Security flaws in chips could affect most modern computer devices
A disturbing report is out from security researchers who have discovered two flaws in computer chips that could leave most devices vulnerable to hackers.
Alphabet Inc.'s Google Project Zero, in cooperation with industry and academic researchers from several countries, discovered the flaws.
The first, called Meltdown, affects Intel chips and lets hackers bypass the hardware barrier between applications run by users and the computer's memory, potentially letting hackers read a computer's memory and steal passwords. The second, called Spectre, affects chips from Intel, AMD[,] and ARM and lets hackers potentially trick otherwise error-free applications into giving up secret information.
The researchers said Apple Inc[.]
and Microsoft Corp[.] had patches ready for users for desktop computers affected by Meltdown. Microsoft declined to comment and Apple did not immediately return requests for comment.
Daniel Gruss, one of the researchers at Graz University of Technology who discovered Meltdown, called it "probably one of the worst CPU bugs ever found" in an interview with Reuters.
Gruss said Meltdown was the more serious problem in the short term but could be decisively stopped with software patches. Spectre, the broader bug that applies to nearly all computing devices, is harder for hackers to take advantage of but less easily patched and will be a bigger problem in the long term, he said.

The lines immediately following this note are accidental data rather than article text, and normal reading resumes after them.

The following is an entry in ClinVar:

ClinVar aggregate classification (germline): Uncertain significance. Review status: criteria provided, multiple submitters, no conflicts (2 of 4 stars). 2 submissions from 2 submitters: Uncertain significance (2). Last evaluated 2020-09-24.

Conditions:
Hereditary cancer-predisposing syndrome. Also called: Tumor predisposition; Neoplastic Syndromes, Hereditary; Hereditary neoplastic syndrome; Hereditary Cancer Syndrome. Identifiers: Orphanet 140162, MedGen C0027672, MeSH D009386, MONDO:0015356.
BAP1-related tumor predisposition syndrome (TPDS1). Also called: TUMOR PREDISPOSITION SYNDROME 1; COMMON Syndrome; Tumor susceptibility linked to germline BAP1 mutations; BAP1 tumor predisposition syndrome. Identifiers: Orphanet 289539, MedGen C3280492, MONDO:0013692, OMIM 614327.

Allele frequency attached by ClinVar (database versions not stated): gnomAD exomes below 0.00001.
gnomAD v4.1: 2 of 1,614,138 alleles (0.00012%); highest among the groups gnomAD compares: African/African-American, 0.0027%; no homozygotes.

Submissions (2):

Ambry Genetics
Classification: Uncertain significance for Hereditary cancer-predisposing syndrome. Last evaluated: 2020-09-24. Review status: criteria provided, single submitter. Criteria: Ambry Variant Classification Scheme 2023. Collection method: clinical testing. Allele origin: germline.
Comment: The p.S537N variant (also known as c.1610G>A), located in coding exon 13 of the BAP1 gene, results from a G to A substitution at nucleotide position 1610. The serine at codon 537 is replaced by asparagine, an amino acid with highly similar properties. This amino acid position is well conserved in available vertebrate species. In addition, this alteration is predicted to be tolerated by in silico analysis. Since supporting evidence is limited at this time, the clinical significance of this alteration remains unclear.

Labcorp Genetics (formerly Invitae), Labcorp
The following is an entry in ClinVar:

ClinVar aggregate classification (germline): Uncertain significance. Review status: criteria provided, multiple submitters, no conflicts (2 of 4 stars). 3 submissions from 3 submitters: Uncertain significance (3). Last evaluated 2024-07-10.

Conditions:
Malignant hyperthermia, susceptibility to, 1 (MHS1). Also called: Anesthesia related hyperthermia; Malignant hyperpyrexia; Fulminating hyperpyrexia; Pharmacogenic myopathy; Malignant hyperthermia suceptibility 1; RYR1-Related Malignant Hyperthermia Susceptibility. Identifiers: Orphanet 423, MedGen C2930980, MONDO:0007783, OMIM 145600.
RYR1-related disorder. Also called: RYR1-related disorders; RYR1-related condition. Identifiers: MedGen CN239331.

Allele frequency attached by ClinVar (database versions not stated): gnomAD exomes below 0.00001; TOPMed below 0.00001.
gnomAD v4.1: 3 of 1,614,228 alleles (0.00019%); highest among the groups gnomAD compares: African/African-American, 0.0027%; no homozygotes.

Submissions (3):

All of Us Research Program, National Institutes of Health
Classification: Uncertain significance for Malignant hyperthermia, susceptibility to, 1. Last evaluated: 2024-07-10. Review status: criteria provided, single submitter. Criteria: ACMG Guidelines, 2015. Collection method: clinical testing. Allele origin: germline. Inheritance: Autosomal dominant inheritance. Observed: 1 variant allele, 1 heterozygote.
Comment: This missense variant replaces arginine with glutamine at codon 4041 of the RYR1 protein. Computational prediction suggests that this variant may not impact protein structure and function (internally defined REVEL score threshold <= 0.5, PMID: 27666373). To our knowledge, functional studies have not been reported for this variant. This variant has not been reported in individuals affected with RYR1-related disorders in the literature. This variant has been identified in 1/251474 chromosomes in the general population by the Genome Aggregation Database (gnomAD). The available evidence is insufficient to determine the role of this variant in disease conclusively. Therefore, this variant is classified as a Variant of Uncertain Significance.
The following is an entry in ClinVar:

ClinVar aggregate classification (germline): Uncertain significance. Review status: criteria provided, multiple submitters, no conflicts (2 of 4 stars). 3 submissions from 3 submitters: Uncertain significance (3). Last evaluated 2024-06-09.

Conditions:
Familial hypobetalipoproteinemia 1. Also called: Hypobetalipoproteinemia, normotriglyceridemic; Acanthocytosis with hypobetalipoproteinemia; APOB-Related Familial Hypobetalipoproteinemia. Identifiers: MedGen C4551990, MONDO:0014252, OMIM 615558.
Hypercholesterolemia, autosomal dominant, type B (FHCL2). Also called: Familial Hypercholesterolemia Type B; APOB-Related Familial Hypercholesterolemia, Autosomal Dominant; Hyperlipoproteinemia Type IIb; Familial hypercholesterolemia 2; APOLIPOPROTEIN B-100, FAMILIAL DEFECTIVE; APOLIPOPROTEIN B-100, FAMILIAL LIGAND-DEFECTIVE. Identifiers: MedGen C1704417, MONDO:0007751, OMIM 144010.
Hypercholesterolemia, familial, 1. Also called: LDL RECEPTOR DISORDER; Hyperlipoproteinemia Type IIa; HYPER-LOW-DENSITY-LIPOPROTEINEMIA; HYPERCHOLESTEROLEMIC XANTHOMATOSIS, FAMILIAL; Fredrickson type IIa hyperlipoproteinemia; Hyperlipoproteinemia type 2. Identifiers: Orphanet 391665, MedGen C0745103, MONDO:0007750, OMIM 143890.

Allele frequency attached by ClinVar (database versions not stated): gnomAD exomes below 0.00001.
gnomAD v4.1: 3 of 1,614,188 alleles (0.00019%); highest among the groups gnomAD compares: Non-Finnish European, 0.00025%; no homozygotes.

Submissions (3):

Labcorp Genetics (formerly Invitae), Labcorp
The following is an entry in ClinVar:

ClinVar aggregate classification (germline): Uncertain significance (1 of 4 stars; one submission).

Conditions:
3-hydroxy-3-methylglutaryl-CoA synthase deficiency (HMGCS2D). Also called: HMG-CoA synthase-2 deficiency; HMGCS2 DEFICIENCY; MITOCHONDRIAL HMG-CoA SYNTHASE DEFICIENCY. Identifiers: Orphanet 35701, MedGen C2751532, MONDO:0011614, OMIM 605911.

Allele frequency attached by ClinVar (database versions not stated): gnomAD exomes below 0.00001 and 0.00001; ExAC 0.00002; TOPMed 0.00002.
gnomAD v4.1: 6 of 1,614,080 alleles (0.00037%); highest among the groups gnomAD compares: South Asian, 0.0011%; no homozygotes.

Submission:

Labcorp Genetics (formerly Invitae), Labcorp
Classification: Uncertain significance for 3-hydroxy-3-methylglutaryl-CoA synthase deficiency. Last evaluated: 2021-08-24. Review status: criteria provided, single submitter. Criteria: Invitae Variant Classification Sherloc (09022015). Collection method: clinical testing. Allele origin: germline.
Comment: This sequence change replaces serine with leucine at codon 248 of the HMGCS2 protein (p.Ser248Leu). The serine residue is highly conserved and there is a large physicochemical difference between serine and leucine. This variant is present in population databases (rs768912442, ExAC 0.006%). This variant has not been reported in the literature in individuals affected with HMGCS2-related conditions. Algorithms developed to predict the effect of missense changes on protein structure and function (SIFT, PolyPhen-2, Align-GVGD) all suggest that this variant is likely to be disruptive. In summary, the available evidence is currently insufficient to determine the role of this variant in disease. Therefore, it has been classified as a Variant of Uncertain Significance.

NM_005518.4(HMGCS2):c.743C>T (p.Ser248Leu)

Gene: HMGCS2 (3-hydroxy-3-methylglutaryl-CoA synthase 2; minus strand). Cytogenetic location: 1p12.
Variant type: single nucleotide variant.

Speaking on CNBC, Intel's Krzanich said Google researchers told Intel of the flaws "a while ago" and [said] that Intel had been testing fixes that device[-]makers who use its chips will push out next week. Before the problems became public, Google on its blog said Intel and others planned to disclose the issues on Jan. 9.
The flaws were first reported by tech publication The Register. It also reported that the updates to fix the problems could causes [sic] Intel chips to operate 5 percent to 30 percent more slowly.
Intel denied that the patches would bog down computers based on Intel chips.
Well, ain't that a kick in the head? I don't know a lot about computers, but I know enough to see how significant this problem is. No doubt the patch will be made available on most tech websites, which should help facilitate closing the vulnerabilities. But not everyone will get the heads-up, which means that potentially, there are millions of devices that will remain vulnerable.
There is an arms race between computer security-researchers and developers and hackers. It seems to me that the hackers always have the advantage because there is a time lag between developing new products and discovering their vulnerabilities. Dedicated hackers – perhaps state-sponsored – are free to work full-time to look for holes in security they can exploit. In just a few days, weeks, or months, hackers can render any computer device vulnerable to attack.
I'm not sure there's a viable solution at present except to keep your computer updated with security patches. Any other suggestions? Leave them in the comments for all to see.